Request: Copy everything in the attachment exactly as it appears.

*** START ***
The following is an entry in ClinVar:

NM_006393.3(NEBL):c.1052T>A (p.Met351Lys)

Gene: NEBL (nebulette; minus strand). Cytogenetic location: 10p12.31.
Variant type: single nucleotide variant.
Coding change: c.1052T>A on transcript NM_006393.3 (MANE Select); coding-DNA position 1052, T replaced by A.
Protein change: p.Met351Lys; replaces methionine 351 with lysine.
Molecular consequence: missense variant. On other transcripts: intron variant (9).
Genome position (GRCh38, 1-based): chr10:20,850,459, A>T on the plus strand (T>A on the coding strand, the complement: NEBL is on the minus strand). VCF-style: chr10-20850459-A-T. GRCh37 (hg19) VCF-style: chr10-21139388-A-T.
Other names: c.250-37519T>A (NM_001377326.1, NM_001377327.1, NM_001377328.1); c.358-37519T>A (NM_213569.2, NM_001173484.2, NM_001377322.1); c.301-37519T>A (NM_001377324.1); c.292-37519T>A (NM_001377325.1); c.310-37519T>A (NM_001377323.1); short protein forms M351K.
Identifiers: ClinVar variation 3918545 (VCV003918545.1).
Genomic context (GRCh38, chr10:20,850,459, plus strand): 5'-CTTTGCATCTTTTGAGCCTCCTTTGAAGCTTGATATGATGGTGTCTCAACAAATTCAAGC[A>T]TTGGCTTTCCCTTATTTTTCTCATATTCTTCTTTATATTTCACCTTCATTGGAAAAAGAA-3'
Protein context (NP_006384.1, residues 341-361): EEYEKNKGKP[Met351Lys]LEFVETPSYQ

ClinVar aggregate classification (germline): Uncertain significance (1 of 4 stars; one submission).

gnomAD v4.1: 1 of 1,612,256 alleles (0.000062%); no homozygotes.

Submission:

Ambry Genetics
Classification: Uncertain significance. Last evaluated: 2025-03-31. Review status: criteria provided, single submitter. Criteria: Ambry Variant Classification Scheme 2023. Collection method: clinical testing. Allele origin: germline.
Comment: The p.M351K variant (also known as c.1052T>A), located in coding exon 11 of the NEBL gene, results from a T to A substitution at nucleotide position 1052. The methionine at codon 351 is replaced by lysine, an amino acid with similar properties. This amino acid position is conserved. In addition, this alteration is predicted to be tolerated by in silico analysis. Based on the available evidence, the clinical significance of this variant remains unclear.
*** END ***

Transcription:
The following is an entry in ClinVar:

NM_006393.3(NEBL):c.1052T>A (p.Met351Lys)

Gene: NEBL (nebulette; minus strand). Cytogenetic location: 10p12.31.
Variant type: single nucleotide variant.
Coding change: c.1052T>A on transcript NM_006393.3 (MANE Select); coding-DNA position 1052, T replaced by A.
Protein change: p.Met351Lys; replaces methionine 351 with lysine.
Molecular consequence: missense variant. On other transcripts: intron variant (9).
Genome position (GRCh38, 1-based): chr10:20,850,459, A>T on the plus strand (T>A on the coding strand, the complement: NEBL is on the minus strand). VCF-style: chr10-20850459-A-T. GRCh37 (hg19) VCF-style: chr10-21139388-A-T.
Other names: c.250-37519T>A (NM_001377326.1, NM_001377327.1, NM_001377328.1); c.358-37519T>A (NM_213569.2, NM_001173484.2, NM_001377322.1); c.301-37519T>A (NM_001377324.1); c.292-37519T>A (NM_001377325.1); c.310-37519T>A (NM_001377323.1); short protein forms M351K.
Identifiers: ClinVar variation 3918545 (VCV003918545.1).
Genomic context (GRCh38, chr10:20,850,459, plus strand): 5'-CTTTGCATCTTTTGAGCCTCCTTTGAAGCTTGATATGATGGTGTCTCAACAAATTCAAGC[A>T]TTGGCTTTCCCTTATTTTTCTCATATTCTTCTTTATATTTCACCTTCATTGGAAAAAGAA-3'
Protein context (NP_006384.1, residues 341-361): EEYEKNKGKP[Met351Lys]LEFVETPSYQ

ClinVar aggregate classification (germline): Uncertain significance (1 of 4 stars; one submission).

gnomAD v4.1: 1 of 1,612,256 alleles (0.000062%); no homozygotes.

Submission:

Ambry Genetics
Classification: Uncertain significance. Last evaluated: 2025-03-31. Review status: criteria provided, single submitter. Criteria: Ambry Variant Classification Scheme 2023. Collection method: clinical testing. Allele origin: germline.
Comment: The p.M351K variant (also known as c.1052T>A), located in coding exon 11 of the NEBL gene, results from a T to A substitution at nucleotide position 1052. The methionine at codon 351 is replaced by lysine, an amino acid with similar properties. This amino acid position is conserved. In addition, this alteration is predicted to be tolerated by in silico analysis. Based on the available evidence, the clinical significance of this variant remains unclear.